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C.D. Warner, et al., comp.  The Library of the World’s Best Literature.
An Anthology in Thirty Volumes.  1917.
 
Enfantillage
By Sully Prudhomme (René François Armand Prudhomme) (1839–1907)
 
Translation of E. and R. E. Prothero

MY lady! you were little then:
      Twelve years were mine;
Soon forgotten were your lovers,
      All left to pine.
 
When we played among the others,        5
      You still I sought;
When small hands were intertwining,
      ’Twas yours I caught.
 
As in gold and purple glory,
      Poised o’er the rose,        10
Tells the butterfly his story,
      All his heart glows;
 
Leaf by leaf, still nearer drawing,
      Is yet too shy
All the honey-dew to gather        15
      She holds so nigh:
 
So my heart was yearning wildly
      Your lips to press;
’Twas your slender fingers only
      I dared caress.        20
 
Through me thrilled a sudden rapture,
      Then keen as woe:
What gave joy and pain such meeting?
      Love—long ago.
 
Twelve years only—and a lover!        25
      ’Tis not common.
You too, Lady—were you feeling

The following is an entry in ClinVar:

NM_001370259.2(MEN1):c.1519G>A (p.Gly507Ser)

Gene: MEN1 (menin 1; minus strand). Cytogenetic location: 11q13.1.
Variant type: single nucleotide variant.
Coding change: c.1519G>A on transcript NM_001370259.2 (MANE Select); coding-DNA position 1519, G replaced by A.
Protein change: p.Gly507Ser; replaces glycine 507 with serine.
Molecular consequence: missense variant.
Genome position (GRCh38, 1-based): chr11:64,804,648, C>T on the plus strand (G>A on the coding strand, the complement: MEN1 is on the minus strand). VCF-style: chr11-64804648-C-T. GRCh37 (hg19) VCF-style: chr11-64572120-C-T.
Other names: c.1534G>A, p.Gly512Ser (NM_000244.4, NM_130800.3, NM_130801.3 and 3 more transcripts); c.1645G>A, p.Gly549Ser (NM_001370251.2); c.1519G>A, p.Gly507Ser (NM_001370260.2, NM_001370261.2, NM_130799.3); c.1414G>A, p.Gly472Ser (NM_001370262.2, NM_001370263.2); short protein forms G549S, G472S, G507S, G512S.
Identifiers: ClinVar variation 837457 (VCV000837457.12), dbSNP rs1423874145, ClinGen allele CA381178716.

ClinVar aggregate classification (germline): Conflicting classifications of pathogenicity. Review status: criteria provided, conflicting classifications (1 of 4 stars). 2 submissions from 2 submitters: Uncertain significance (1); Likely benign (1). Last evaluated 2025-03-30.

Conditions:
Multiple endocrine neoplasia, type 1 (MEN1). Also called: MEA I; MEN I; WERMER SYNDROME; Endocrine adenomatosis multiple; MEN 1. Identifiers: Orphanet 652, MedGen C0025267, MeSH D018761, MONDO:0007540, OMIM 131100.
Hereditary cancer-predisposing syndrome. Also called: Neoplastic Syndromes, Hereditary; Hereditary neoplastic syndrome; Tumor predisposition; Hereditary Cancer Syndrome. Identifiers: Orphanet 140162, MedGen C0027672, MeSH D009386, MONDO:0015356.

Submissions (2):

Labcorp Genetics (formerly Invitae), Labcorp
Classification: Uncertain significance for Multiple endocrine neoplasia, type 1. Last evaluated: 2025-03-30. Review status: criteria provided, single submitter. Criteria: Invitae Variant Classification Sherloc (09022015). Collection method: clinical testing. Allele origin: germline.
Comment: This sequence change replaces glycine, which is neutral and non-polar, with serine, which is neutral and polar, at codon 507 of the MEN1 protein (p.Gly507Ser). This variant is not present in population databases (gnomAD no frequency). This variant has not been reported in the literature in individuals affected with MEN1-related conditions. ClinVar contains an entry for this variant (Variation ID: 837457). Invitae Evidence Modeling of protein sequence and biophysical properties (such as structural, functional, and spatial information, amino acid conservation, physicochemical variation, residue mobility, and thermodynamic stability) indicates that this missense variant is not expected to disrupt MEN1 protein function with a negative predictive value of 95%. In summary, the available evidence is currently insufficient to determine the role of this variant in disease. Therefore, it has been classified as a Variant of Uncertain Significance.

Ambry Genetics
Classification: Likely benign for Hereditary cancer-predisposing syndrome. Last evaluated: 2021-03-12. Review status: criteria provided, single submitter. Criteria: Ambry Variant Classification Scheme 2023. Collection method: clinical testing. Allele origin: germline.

Like a woman?
 
Did there come some thought bewildering
      As, half afraid,        30
With your frock and with your dolly
      You stood and played?
 
If I praised—too soon a poet—
      Your tiny feet,
Too soon fair, you leant and touched me        35
      With magic sweet.
 
I at least have ne’er forgotten
      That even-tide
When we set up house together,—
      Bridegroom and bride.        40
 
Gems you dreamed of;—I dreamed over
      My vow to you!
Both were older than our years were,
      Both different too!
 
We played at the dance and dinner:        45
      You wished it so,—
Said that proper weddings must have
      Some pomp and show.
 
You enjoyed it as a pastime,—
      I thought it true,        50
Told my love aloud, and whispered
      “Dearest” to you.
 
On your cheek I ventured, dreaming,
      One kiss to leave.
Play for me has all been over        55
      Since that spring eve.
 
 
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